MGAC: Absolutely! More broadly, what at MGAC has had an impact on you?

TK: I came from a job where I was working on big schemes: huge multi-billion dollar or billion-pound schemes in big cities. The projects were impressive, but I was a small cog in a massive machine. In my role now, here in Brighton, I’ve found that I am a key team player. I am often the one orchestrating all parties: the client, the architect, the engineers—whoever is involved in driving the project to an end goal. Critical decisions are being made by me. That’s impactful and has really grown me as a person. Here, I’m a huge cog in this machine.

MGAC: Nothing like finding the right fit! While every day might be a little different, what does a perfect workday look like for you?

TK: I enjoy getting in the car and driving out to a scheme and meeting people on-site. Having a walk around doing valuations and seeing how things are going. Understanding any issues we can fix from a management side. And then, coming back into the office. The Brighton office is beautiful, especially in the spring and summer. We have views of the ocean, and our balconies make a great spot for lunch. We can sit there with our picnics and have a chat and catch up as a team, before getting some things done in the afternoon. At the end of the day, I can breathe a sigh of relief that I’ve finished my tick list and can go home to the family and have dinner. That would be a good day!

MGAC: A picnic lunch, delightful!

TK: It is! We’ve really got some great views here. You can see Brighton i360, a past project, from our office. You can see out to the sea and the North Laine which are a famous, very British, part of Brighton where all the little individual boutique shops are with lots of buzzy cafés and pubs.

MGAC: Before arriving at the office, do you have a routine for beginning the day on the right foot?

TK: Yes, with green tea. Additionally—and this might sound dull and old man-ish—the Today programme on Radio 4. I like to listen to that to get the news of the day. Drink my tea, jump in the car, and listen to the radio. Then, I’m ready to crack on. 

MGAC: On the flipside, how do you wind down after a busy one?

TK: Usually playing sports. At the moment I am injured, which is annoying! When I’m not, I will play football with the dads in the village. I also like playing the guitar. I’m sort of self-teaching at the moment, which is going well. It’s keeping me busy with this injury. I’ve been told by physio friends that I really need to get into Pilates and yoga, so I recently started doing YouTube videos on Pilates and yoga. I’m finding that I’m very inflexible and not very good at it at all!

MGAC: Suppose that’s why they call yoga a practice!

TK: I guess so!

MGAC: What gives you energy to keep up with all of your hobbies, being a dad, and working?

TK: The right food for the day. Not too many biscuits! Our previous office manager used to buy an inordinate amount of biscuits and we’ve recently said as an office, we need to cut that back! And then I do try to keep well exercised and try to keep the stress away as best I can by reading most nights.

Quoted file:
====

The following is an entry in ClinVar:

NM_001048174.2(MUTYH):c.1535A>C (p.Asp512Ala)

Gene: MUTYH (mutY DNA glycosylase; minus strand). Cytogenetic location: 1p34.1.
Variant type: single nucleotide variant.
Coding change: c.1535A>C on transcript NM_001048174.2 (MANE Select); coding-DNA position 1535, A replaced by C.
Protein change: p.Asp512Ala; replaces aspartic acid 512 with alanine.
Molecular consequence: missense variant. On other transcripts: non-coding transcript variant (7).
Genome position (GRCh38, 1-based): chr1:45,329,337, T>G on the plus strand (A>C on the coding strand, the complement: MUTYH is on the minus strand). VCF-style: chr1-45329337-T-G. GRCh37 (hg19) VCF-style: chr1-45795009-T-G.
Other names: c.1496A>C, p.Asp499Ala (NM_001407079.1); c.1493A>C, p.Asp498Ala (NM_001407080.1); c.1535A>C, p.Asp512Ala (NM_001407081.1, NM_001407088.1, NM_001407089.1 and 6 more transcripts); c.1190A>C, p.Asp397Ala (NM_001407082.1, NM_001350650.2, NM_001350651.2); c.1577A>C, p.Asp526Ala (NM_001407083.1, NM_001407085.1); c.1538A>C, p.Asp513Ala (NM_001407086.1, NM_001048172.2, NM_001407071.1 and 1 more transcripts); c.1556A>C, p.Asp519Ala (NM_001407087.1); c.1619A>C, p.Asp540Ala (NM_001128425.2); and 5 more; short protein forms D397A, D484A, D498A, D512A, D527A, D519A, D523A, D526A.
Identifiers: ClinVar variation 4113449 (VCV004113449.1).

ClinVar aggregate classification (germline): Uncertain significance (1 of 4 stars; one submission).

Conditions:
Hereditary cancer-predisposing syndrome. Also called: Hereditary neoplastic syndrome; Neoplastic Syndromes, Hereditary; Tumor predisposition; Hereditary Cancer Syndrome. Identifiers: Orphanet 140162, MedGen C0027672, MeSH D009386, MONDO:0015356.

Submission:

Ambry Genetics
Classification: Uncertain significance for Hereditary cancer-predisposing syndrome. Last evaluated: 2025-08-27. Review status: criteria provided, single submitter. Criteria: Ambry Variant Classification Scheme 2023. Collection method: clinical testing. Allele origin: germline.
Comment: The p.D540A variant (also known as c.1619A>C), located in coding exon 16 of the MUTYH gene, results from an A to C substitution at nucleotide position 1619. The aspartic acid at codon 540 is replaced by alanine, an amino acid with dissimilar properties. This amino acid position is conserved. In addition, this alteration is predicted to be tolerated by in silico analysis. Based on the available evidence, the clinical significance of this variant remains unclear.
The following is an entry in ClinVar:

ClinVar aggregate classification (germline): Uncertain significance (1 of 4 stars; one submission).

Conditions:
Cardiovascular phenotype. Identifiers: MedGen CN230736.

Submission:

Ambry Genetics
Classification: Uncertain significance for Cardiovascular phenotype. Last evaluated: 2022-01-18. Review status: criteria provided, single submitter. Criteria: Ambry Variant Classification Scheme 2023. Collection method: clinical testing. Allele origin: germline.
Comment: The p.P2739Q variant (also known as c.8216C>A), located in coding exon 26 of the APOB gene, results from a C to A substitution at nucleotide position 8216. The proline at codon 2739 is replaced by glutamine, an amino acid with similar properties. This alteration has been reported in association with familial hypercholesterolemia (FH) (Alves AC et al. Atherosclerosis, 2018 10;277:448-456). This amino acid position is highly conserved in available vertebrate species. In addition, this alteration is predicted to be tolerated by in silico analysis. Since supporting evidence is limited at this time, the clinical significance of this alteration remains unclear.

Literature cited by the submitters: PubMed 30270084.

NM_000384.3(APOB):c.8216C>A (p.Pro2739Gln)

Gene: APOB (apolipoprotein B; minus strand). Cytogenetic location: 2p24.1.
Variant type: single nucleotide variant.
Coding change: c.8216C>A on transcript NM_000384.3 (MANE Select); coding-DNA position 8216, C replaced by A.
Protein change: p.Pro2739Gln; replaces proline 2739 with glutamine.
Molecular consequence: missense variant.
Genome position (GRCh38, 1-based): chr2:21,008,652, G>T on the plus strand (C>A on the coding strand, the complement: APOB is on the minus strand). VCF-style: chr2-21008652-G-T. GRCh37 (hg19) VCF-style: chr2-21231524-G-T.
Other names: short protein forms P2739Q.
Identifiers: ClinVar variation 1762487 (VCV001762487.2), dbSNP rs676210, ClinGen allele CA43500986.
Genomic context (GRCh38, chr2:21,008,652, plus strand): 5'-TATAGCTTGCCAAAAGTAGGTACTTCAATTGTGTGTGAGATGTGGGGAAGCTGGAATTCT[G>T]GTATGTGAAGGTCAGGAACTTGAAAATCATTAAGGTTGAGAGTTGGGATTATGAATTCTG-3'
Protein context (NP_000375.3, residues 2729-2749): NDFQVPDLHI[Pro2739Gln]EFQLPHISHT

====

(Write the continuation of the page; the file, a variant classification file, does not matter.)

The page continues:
MGAC: Do you have a book you’d like to recommend?

FB: It sounds random, but it’s called Pig Wrestling by Pete Lindsay and Mark Bawden. It’s based on a fabled story and is really about solving problems. I picked it up in the library and found it to be a very interesting book!

MGAC: Great pick. Now, are you ready for some rapid-fire questions?

TK: Yes!

MGAC: You’re starting the workday. What’s the first thing you do?

TK: Cup of green tea!

MGAC: And the last thing? 

TK: Say goodbye to everyone, pack up my things, and close my laptop.

MGAC: What’s the first item on your list right now?

TK: Get a contract sorted for a demolition project.

MGAC: What’s the most interesting thing we might find on your desk or in your work bag?

TK: Let’s see…what is supporting my large computer screen is a copy of The Noble Rot Book: Wine from Another Galaxy. That’s another good book recommendation! 

MGAC: What can you not get through the workday without?

TK: My iPhone.

MGAC: The most-used app on your phone? 

TK: BBC Sport.

MGAC: What’s your go-to workday lunch lately?

TK: I love going to the independent boutique cafés around Brighton, and one of my favourites at the moment has falafel wraps with loads of salad and hummus and spicy sauce.

MGAC: Describe your job in five words or less.

TK: People. Diversity. Outside thinking. Calculator.

MGAC: What’s your biggest work goal right for the year ahead?

TK: Do my part to keep everybody in the office happy and motivated. Delivering really good work. Achieving our targets.

MGAC: What are you known for around the office?

TK: My approachable, friendly nature. My ginger beard. And, just generally trying to be there for people as best I can.

MGAC: What’s something your colleagues don’t know about you?

TK: I qualified as a ski instructor when I was 20 years old in Canada. But I’ve not had too much use for it in the UK!

MGAC: What would your dream project look like?

TK: I missed an opportunity to go to Qatar when I was about 25—back when it wasn’t as built up and was a real construction site. I think now I’d have loved to have said yes and worked on something like the Burj Khalifa. I think the dream project would be something like that; something that really stands out. However, I’d also love to build my own home and manage that entire process to create something unique to my family’s needs.

MGAC: Where would we find you if you’re not at work?

TK: Socialising with friends. Sometimes, having a drink and meal down at the pub. Watching some football on the TV at home. Out walking and spending time with family.